The NY Times has been talking a lot about cochlear implants lately in the health section, and I wanted to clear a few things up, based on my experience.
One of the things people say about CIs is that they suck for music. This is not precisely true. Like just about EVERYTHING CI related, a lot depends on what your hearing was like before, and how much work you’re willing to put into it. Everyone is different.
I was a musician before. I am a musician after. My old CI processor pitched me sharp, and made hearing instrumental music I didn’t know sort of difficult, but I could fill in the gaps, because, after 23 years of music study, I “knew” where the tune was going to go next. My new processor is much better for new instrumental music, and vocal music.
I can learn new music. Some people, like radio commentator Rush Limbaugh, can’t. He has said in interviews that he only can “hear” the music that he knew before, and for a lot of people, this is the case. But music is such a huge part of my life, I knew I was going to have to regain this ability, and I have. For words, liner notes with CDs are a beautiful thing!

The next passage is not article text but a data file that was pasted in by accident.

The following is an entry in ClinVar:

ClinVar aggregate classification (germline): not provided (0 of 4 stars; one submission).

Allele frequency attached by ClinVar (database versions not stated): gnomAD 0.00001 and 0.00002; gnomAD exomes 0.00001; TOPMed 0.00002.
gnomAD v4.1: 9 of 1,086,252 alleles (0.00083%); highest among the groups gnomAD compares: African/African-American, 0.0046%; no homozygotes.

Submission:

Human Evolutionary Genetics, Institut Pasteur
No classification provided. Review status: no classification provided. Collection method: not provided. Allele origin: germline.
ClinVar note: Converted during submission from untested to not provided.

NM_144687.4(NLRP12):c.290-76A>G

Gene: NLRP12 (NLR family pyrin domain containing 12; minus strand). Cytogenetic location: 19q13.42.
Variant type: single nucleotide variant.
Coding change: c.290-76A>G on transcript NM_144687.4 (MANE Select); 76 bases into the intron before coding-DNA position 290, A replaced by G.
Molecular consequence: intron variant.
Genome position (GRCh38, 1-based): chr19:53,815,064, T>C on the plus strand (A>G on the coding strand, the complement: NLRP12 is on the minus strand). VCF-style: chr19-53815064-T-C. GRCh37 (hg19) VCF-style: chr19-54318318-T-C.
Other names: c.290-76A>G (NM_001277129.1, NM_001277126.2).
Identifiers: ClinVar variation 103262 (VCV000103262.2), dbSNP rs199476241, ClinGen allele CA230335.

If music is a big part of your life pre-CI, you can probably recapture that with a new processor, especially as the technology improves. But I think a lot of it has to do with how your brain is wired; if you’re intensely musical, you should be able to get it back. Not so much–then, yeah, it might be well nigh impossible. But the technology is rapidly evolving, so don’t give up entirely.
Now, phones are another story…I’m still working on that. That’s been my biggest problem thus far.
Anyway, if you’re considering getting a CI, or you know people who are, don’t despair about the music.It’s much better than with a hearing aid!